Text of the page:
My second notable gastronomic adventure in Nashville was hot chicken. This Nashville stuff is so famous, even KFC released its own version. There are multiple Hattie B outposts, but my friend and I went to the centrally located one. You order at the counter and specify your preferred heat level—the brave can go all the way up the fire scale to “damn hot and, even hotter, “shut the cluck up.”” I went with medium while my Korean friend went with hot. Even the medium was pretty spicy, and I ended
Thanksgiving is done, but the leftovers are not. Because Thanksgiving is our favorite holiday (and with that comes the love of traditional Thanksgiving food), the hubs and I usually cook enough fowl to feed family, friends, and ourselves for days, even weeks. This year was no exception: we sous vide a turkey and fried two turkeys. We vacuum sealed most of the leftover turkey to make it last as long as possible in the fridge. (You can freeze the turkey leftovers too.)
This was the first Thanksgiving in 12 years that I did not serve a fried turkey for our family Thanksgiving meal. Since my mama-in-law shrinks away from fried foods, we decided to put the new PolyScience immersion circulator to good use and sous vide our turkey instead.
With the end of crawfish season comes a need to find other ways to fulfill our Cajun cravings. In my last post, I tried my hand at making
Your crazy family came and went. Now all that’s left is a big ol’ turkey carcass. Wait, don’t throw anything away just yet. In this time and age when offal eating has become the trend, I’m going to show you what you can do with all those leftover turkey bones. First, you make turkey stock. Duh! Then, you use that stock to make turkey congee. Every Asian country has its own version of rice porridge. It’s the ultimate Asian comfort food. Think of the Americans with their chicken noodle soup.
Again it’s been a while since I posted a food entry. It’s not that I haven’t been eating or cooking. It’s just I’ve been doing a lot more thinking about food and cooking rather than writing ever since I read The Flavor Bible (which I still need to blog about). Anyway, back to what makes the world go round: food. I’m often asked what would be my last meal. Because this question is so difficult for someone that loves so many different kinds of food, my last meal would inevitably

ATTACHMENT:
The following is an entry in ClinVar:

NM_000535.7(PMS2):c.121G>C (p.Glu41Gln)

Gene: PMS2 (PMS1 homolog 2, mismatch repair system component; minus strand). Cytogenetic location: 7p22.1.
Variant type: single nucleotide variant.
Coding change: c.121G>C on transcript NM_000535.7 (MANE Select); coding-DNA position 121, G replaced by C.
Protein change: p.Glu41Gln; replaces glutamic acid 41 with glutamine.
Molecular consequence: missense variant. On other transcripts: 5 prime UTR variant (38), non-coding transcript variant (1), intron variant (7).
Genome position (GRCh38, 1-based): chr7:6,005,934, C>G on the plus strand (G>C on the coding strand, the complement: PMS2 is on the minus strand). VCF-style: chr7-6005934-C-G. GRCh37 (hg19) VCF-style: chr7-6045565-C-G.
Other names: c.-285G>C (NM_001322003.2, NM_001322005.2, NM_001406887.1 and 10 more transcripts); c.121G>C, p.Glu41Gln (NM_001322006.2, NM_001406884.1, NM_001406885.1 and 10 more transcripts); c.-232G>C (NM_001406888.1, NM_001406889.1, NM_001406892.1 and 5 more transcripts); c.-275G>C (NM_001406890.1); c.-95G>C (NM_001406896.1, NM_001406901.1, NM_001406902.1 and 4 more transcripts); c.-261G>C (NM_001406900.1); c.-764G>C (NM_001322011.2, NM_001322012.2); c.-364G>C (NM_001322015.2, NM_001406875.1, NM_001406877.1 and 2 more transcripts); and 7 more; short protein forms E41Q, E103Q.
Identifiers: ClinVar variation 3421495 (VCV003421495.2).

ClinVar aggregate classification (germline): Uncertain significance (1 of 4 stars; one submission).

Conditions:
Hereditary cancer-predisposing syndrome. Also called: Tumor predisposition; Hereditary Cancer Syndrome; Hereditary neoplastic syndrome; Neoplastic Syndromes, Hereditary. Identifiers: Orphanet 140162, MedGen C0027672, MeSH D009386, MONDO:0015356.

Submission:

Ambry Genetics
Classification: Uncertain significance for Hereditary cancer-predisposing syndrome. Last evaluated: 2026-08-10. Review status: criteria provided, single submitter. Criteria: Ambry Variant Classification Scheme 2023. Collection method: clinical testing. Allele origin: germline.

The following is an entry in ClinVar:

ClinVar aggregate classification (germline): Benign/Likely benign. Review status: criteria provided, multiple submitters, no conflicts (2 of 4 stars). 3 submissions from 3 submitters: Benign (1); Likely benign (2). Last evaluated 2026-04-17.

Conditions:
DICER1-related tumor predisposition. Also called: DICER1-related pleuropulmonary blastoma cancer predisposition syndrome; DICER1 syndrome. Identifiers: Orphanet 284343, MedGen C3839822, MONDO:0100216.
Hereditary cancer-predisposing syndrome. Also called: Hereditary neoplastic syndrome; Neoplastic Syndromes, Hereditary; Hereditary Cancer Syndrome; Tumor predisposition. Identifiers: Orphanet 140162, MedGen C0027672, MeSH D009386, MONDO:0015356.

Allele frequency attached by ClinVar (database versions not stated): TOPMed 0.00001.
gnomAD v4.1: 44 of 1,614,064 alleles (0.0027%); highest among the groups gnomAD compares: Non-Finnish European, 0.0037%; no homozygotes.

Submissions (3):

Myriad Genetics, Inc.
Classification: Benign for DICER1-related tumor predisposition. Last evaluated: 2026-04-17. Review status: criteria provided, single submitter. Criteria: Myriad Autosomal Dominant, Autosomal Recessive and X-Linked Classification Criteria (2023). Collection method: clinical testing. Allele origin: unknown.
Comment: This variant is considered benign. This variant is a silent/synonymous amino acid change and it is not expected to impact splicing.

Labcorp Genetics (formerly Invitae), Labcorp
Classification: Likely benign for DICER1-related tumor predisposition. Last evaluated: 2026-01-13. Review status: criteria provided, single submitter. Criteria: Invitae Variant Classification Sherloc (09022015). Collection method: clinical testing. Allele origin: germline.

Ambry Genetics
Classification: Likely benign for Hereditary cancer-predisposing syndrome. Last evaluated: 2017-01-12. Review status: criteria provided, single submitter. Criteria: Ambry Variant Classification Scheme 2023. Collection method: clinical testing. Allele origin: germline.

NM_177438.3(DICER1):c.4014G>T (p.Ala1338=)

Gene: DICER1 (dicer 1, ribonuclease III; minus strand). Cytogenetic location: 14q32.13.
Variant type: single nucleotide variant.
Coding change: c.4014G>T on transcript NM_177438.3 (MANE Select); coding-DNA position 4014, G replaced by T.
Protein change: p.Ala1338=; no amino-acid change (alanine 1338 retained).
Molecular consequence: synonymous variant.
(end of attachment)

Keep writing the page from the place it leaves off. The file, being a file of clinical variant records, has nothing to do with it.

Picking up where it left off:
Ga luc lac or bo luc lac are French influenced dishes consisting of seared and sauteed bpcubes of meat served with a vinaigrette dressing. The term “luc lac” comes from the sound of the meat shaking in the pan while cooking. The dish is usually made of sirloin or ribeye steak, but I decided to go a slightly healthier route and make it with chicken. Whichever meat you choose, it’ll be tasty. You can serve it with white rice or a French style fried rice (recipe posting TBD). This is
For nine years and counting, it’s been my little tradition to fry a turkey for Thanksgiving. In 2001 when I started my first job out of college, my Louisianan coworker, Brandi, informed me her family deep-fries a turkey every year for Thanksgiving. I pictured a spicy flour battered turkey–just like Popeye’s chicken but in whole bird form and five times larger. I was surprised to learn that fried turkey wasn’t battered at all–simply rubbed down with Cajun spice and then thrown (very carefully) into a vat of hot peanut oil.
Ahh…the most famous Vietnamese dish in conjunction with the baguette sandwich, banh mi thit. How can we talk about comfort foods and not talk about pho? Pho ga–or noodle soup with chicken–is perhaps my favorite of the pho family. I grew up eating pho on occasional Sunday mornings, and while I know it’s a cliche to say so, my mama seriously made the best pho. Seriously. The best. My parents’ friends had even urged her to open up a little pho restaurant. She was bestowed the recipe by a Vietnamese
Aahhh…even the post title can make one salivate. In my last post about chicken fried foods, I talked about the Luby’s $2 Thursdays, which I have yet to try. Since then, I found a chicken fried chicken recipe online and watched a Travel Channel “Food Paradise” episode on deep-fried foods, and it was only a matter of time before I busted out the cooking oil. And then came along my friends’ request for comfort food. Perfect. Before we get to the anticipated recipe, did you ever gaze at a Cracker